Mists of the Serengeti- Leylah Attar

About the book:33143435

Once in Africa, I kissed a king…

“And just like that, in an old red barn at the foothills of Mount Kilimanjaro, I discovered the elusive magic I had only ever glimpsed between the pages of great love stories. It fluttered around me like a newly born butterfly and settled in a corner of my heart. I held my breath, afraid to exhale for fear it would slip out, never to be found again.”

When a bomb explodes in a mall in East Africa, its aftershocks send two strangers on a collision course that neither one sees coming.

Jack Warden, a divorced coffee farmer in Tanzania, loses his only daughter. An ocean away, in the English countryside, Rodel Emerson loses her only sibling.

Two ordinary people, bound by a tragic afternoon, set out to achieve the extraordinary, as they make three stops to rescue three children across the vast plains of the Serengeti—children who are worth more dead than alive.

But even if they beat the odds, another challenge looms at the end of the line. Can they survive yet another loss—this time of a love that’s bound to slip through their fingers, like the mists that dissipate in the light of the sun?

“Sometimes you come across a rainbow story—one that spans your heart. You might not be able to grasp it or hold on to it, but you can never be sorry for the color and magic it brought.”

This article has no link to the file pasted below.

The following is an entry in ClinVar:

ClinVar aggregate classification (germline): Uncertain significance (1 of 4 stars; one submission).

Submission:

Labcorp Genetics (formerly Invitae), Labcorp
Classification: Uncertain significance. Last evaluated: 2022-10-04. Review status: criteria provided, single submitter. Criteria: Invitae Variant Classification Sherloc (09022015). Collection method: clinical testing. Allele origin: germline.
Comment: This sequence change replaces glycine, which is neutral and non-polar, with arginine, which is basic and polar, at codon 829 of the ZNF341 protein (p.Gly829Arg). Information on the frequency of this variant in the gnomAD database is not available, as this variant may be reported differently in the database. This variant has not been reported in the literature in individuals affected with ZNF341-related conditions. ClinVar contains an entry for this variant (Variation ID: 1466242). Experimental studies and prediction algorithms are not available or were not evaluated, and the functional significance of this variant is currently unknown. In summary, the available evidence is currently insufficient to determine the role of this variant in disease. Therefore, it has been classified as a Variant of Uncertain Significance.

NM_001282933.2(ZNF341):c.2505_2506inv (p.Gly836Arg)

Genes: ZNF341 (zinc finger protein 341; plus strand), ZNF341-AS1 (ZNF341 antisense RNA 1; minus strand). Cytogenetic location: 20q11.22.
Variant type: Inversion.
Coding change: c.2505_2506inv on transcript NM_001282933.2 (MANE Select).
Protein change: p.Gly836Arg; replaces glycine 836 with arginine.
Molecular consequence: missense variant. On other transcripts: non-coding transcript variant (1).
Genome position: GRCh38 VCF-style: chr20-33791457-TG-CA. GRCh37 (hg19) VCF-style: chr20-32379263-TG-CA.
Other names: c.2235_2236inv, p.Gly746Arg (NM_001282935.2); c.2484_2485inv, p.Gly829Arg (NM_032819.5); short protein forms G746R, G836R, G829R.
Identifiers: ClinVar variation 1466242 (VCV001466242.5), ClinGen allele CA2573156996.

A blend of romance and women’s fiction, Mists of The Serengeti is inspired by true events and contains emotional triggers, including the death of a child. Not recommended for sensitive readers. Standalone, contemporary fiction.

Release Date: 31st January, 2017


What I think?

This review is my feelings (or what was left of them) on 27th January, 2017- a day after I finished reading this book.

Let’s begin.

I lost my bones and mind in the folds of The Paper Swan. I left my heart- ragged and tattered, somewhere between the pages of 53 Letters for my Lover. After that, I didn’t think that I had any part of me left to lose to Attar’s words.

I couldn’t have been more wrong.

Yesterday, I knew before getting into this book, that there was a possibility that I might not be the same after reading it. I was so right.

“Will I miss you?” He lifted his head and looked at me. “Like a dream that starves and curls up beneath my bones.”

This book was so different from Attar’s other two books, that it took my heart with a storm. The very beginning of the book is laced with a heavy dose of tragedy, and if you think that “waa waa, it didn’t make me cry”, then just wait. Wait because that was not the part that was supposed to make you cry. It was the aftermath that was.

“When you lose someone you love, it doesn’t end with that event, or with their funeral, or with their name on the tombstone. You lose them again and again, every day, in small moments that catch you off guard.”

Jack and Ro meet during their most vulnerable moments- when both of them are mourning the person they love- both lost to that single tragedy that tied every character in the book together. It couldn’t have been more painful of a circumstance to meet under, and yet at the same time, I couldn’t help but feel like this was it, there is no going back.